Physicians can anticipate three key safety changes to the labels of several cholesterol-lowering drugs, according to a Food and Drug Administration announcement on Feb. 28.
The changes affect the following drugs: Lipitor (atorvastatin), Lescol (fluvastatin), Mevacor (lovastatin), Altoprev (lovastatin extended-release), Livalo (pitavastatin), Pravachol (pravastatin), Crestor (rosuvastatin), and Zocor (simvastatin). Three combination products are also included: Advicor (lovastatin/niacin extended-release), Simcor (simvastatin/niacin extended-release), and Vytorin (simvastatin/ezetimibe).
The safety information on the labels will reflect changes with regard to the monitoring of liver enzymes, reports of certain cognitive effects, and reports of hyperglycemia with statin use.
The agency no longer recommends periodic monitoring of liver enzymes. "FDA has concluded that serious liver injury with statins is rare and unpredictable in individual patients, and that routine periodic monitoring of liver enzymes does not appear to be effective in detecting or preventing this rare side effect," according to a press statement. Instead, the agency now recommends that liver enzyme tests be performed before starting statin therapy, and as clinically indicated thereafter.
In addition, labels will now include information about some patients who have experienced memory loss and confusion. The agency noted that these reports generally have not been serious and the patients’ symptoms were reversed by stopping use of the statin. In addition, there have been studies showing that patients being treated with statins may have a small increased risk of increased blood sugar levels and of type 2 diabetes diagnosis. The labels will now warn health care professionals and patients of this potential risk.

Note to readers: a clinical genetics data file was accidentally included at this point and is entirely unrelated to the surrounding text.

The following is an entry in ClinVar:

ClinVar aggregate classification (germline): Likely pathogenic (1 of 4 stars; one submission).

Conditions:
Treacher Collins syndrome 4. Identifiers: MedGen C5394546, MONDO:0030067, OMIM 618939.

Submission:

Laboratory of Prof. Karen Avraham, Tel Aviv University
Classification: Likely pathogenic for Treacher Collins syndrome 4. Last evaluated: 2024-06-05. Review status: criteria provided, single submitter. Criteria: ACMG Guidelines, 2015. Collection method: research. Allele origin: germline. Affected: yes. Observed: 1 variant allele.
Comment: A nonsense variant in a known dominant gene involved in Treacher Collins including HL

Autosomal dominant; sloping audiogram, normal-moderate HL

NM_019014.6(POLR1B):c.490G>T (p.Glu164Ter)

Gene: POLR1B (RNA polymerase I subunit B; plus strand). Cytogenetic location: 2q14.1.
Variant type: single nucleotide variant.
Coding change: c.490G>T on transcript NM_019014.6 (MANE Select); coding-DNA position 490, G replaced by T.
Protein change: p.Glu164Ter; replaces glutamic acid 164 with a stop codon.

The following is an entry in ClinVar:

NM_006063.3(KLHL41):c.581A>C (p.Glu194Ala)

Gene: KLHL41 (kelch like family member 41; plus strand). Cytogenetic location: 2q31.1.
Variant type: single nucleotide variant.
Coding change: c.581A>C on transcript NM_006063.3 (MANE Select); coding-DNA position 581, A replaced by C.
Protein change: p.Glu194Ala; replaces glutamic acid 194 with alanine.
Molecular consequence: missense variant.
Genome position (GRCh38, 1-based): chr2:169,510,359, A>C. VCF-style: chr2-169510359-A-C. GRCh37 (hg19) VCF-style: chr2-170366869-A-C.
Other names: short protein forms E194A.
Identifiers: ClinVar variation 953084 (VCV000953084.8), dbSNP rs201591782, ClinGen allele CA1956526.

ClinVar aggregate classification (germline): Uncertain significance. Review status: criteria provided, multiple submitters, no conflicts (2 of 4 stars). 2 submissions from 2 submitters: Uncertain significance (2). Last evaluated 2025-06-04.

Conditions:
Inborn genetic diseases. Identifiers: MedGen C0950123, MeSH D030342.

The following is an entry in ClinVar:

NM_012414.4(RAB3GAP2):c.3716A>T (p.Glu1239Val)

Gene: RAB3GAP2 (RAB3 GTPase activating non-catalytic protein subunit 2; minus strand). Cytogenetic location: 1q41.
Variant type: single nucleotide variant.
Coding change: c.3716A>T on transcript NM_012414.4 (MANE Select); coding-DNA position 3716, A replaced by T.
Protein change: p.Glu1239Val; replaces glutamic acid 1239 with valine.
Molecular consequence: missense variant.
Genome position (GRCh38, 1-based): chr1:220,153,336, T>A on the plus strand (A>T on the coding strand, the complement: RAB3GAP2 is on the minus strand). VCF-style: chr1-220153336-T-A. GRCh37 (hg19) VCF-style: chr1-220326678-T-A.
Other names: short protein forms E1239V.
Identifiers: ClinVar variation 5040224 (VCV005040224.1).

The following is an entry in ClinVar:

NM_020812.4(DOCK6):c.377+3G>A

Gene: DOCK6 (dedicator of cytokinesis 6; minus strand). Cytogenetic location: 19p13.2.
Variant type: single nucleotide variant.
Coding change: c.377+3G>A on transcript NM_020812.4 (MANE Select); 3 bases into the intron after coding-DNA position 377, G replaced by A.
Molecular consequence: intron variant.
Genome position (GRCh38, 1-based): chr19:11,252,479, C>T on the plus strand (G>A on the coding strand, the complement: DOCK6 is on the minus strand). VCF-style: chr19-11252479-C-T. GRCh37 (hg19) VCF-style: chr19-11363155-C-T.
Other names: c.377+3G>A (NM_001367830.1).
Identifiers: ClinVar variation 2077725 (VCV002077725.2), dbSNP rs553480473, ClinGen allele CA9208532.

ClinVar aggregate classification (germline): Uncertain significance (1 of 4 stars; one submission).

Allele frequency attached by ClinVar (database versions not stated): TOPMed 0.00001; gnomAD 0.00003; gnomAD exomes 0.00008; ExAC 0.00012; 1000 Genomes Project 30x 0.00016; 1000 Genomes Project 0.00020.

More extensive safety changes have been made to the lovastatin label. The changes will note that some medicines may interact with lovastatin, thereby increasing the risk for muscle injury (myopathy/rhabdomyolysis). For example, the use of certain medicines is contraindicated with Mevacor (lovastatin), including drugs used to treat HIV (protease inhibitors) and drugs used to treat certain bacterial and fungal infections.
Health care professionals and patients can report adverse events or side effects related to the use of these products to the FDA’s MedWatch Safety Information and Adverse Event Reporting Program online or by downloading a form, or by calling 1-800-332-1088 to request a reporting form, and then completing and returning it to the address on the preaddressed form or submitting it by fax to 1-800-FDA-0178.
For more information on the changes, visit www.fda.gov/Drugs/DrugSafety/ucm293101.htm.